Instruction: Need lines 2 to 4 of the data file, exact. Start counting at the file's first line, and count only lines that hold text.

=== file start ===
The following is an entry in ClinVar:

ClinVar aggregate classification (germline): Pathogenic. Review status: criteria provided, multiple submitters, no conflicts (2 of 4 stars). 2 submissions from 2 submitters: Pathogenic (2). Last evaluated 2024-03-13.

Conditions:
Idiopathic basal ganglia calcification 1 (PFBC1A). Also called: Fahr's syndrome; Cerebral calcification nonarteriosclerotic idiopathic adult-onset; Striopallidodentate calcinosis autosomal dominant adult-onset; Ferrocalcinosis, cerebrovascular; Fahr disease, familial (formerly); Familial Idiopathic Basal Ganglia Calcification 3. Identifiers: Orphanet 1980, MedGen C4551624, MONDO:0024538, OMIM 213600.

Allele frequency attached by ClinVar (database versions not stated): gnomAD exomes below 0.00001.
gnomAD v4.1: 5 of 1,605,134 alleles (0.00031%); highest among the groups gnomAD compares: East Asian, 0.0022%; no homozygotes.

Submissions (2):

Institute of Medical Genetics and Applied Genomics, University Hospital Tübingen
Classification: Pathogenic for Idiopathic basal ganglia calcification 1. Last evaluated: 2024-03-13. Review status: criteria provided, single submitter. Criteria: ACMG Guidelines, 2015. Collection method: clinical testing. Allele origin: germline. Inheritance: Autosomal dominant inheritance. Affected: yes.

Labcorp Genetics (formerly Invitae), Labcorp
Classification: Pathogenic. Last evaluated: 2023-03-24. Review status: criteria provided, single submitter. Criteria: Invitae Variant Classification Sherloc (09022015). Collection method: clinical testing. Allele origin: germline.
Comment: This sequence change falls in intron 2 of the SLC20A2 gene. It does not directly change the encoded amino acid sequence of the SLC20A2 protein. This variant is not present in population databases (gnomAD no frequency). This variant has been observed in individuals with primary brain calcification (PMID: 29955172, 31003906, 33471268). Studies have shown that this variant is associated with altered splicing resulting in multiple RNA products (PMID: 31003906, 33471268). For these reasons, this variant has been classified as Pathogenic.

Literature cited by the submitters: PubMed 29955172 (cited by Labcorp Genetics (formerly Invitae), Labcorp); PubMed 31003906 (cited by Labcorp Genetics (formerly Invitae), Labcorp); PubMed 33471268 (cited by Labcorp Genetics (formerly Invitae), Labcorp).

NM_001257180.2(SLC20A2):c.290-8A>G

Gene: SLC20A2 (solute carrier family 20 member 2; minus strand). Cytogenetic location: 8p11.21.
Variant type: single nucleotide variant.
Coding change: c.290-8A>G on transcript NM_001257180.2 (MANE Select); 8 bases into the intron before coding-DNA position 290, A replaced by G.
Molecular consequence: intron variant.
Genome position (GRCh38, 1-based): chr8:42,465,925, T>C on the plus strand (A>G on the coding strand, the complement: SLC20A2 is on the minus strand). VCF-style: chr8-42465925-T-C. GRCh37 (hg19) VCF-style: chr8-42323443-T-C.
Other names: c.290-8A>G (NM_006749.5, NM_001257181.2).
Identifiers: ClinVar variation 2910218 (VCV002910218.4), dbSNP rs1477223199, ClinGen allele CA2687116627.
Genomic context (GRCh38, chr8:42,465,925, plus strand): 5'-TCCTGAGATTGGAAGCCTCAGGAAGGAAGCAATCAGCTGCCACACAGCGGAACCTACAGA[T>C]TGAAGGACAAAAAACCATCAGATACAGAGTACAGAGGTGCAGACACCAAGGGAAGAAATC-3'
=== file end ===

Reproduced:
ClinVar aggregate classification (germline): Pathogenic. Review status: criteria provided, multiple submitters, no conflicts (2 of 4 stars). 2 submissions from 2 submitters: Pathogenic (2). Last evaluated 2024-03-13.

Conditions:
Idiopathic basal ganglia calcification 1 (PFBC1A). Also called: Fahr's syndrome; Cerebral calcification nonarteriosclerotic idiopathic adult-onset; Striopallidodentate calcinosis autosomal dominant adult-onset; Ferrocalcinosis, cerebrovascular; Fahr disease, familial (formerly); Familial Idiopathic Basal Ganglia Calcification 3. Identifiers: Orphanet 1980, MedGen C4551624, MONDO:0024538, OMIM 213600.